Sunday, January 11, 2004
6. Arnold Schwarzenegger. It’s an incredibly rare thing to see a politician dismantling useless and predatory social programs. If only Arnold had gotten into politics earlier, it would have had the added bonus of depriving us of End of Days.
5. The universal revulsion against Michael Jackson doesn’t reaffirm my faith in humanity (which was never that much to begin with) but it does help.
4. The enormous popularity of the Lord of the Rings films, with all of their implicit and explicit (“Men of the West!”) messages, which drive haters of Western culture to hilarious fits of irrational rage .
3. Mel Gibson’s upcoming film The Passion, which will have the same effect in a religious context.
2. You don’t see bald guys with ponytails much anymore.
1. Those Don Cheadle NFL playoffs commercials. Don Cheadle is the best.
SIX THINGS I HATE ABOUT THE CULTURE RIGHT NOW
6. Scientology “Celebrity Centers.”
5. The required belief that all cultures are equally advanced in their own way, in spite of all evidence to the contrary.
4. One of the more recent barriers of forbidden media language to fall, the term “goddamn.” You can hear it on radio all the time, though it usually gets bleeped on TV still. Maybe this is more of a personal thing, as it was always my father’s favorite word when drunk, and it always hits a nerve with me.
3. Generally speaking, when the term “slavery” appears anywhere in popular culture, it is to be understood that this term refers to practices that occurred in the USA prior to 1865. Nowhere else in history has slavery ever occurred.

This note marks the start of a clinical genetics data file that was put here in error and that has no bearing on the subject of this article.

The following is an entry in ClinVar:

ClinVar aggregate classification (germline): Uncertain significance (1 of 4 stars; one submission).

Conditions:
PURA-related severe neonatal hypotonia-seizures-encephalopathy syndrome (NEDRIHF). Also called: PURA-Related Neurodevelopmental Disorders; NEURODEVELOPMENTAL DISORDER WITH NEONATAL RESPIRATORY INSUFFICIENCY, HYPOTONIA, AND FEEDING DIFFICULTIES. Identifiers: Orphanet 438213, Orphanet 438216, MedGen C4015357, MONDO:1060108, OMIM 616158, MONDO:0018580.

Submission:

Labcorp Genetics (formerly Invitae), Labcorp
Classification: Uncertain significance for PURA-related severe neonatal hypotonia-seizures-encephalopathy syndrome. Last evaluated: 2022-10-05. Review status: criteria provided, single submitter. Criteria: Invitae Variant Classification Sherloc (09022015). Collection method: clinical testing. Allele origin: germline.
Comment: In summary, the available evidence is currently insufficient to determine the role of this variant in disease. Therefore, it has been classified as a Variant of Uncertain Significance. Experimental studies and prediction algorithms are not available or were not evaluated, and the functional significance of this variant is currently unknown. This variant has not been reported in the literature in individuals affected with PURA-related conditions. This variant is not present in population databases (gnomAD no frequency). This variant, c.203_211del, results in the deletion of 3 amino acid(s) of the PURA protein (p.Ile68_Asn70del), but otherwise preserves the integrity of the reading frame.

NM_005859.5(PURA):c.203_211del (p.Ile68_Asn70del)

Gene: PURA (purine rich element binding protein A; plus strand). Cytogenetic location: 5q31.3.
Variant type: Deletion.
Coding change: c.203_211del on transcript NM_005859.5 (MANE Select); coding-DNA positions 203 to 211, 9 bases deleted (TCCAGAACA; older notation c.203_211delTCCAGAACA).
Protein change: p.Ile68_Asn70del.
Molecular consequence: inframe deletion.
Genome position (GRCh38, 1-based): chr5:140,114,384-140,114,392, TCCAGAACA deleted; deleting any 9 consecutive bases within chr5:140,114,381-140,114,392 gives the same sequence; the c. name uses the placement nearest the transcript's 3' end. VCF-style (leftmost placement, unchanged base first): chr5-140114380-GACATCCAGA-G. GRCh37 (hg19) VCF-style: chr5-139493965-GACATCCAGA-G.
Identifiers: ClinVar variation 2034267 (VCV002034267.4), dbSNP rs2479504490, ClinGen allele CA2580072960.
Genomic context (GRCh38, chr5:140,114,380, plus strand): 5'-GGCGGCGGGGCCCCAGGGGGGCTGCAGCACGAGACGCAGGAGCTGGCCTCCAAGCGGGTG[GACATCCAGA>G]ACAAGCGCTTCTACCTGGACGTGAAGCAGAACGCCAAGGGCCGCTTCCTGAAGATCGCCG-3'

2. Max Bialystock is alive and well.
1. Want to know exactly what’s wrong with the culture, encapsulated in one simple, four-word sentence? Madonna endorses Wesley Clark. For me, the Dennis Kucinich endorsement from the creatures of the forest was more compelling.
As Glenn Reynolds points out, under the terms of the Iraqi Liberation Act of 1998 (signed by President Clinton) the government was required to work towards the removal of Saddam. If GWB talked about it in 2001, he was only obeying the law.
Friday, January 09, 2004
Thursday, January 08, 2004
To me the biggest problem is with the concept itself. The context of the term "justice" is above all that of the individual:
Justice:The rendering to every one his due or right; just treatment; requital of desert; merited reward or punishment; that which is due to one's conduct or motives. (Webster's Revised Unabridged Dictionary, 1995)
There are no relatives in the term, no generalities. "Justice" in its purest sense is essentially a mathematical equation, where punishment fits crime precisely.
To add a "social" component muddles everything up. Everyone knows there is no such thing as pure, perfect justice on this side of the grave. But socializing justice makes the term absolutely meaningless: individual accountability disappears, and with it any meaningful definition of ancillary terms like "innocence" and "guilt." "Social justice" is nothing but an oxymoron.
Tuesday, January 06, 2004
There's nothing substandard about the passive voice. Using it does not constitute bad grammar. I just don't like it.
I have my reasons, mostly aesthetic: The passive voice deadens narrative and generally lowers the IQ in any piece of writing. It just looks awkward. Worse, its modern usage is often deliberately deceptive, and I will give two examples:
Evading reponsibility, as in the now-infamous locution "Mistakes were made." The active voice forces you to say who actually committed the act, and sometimes people would rather not. Who made the damn mistakes?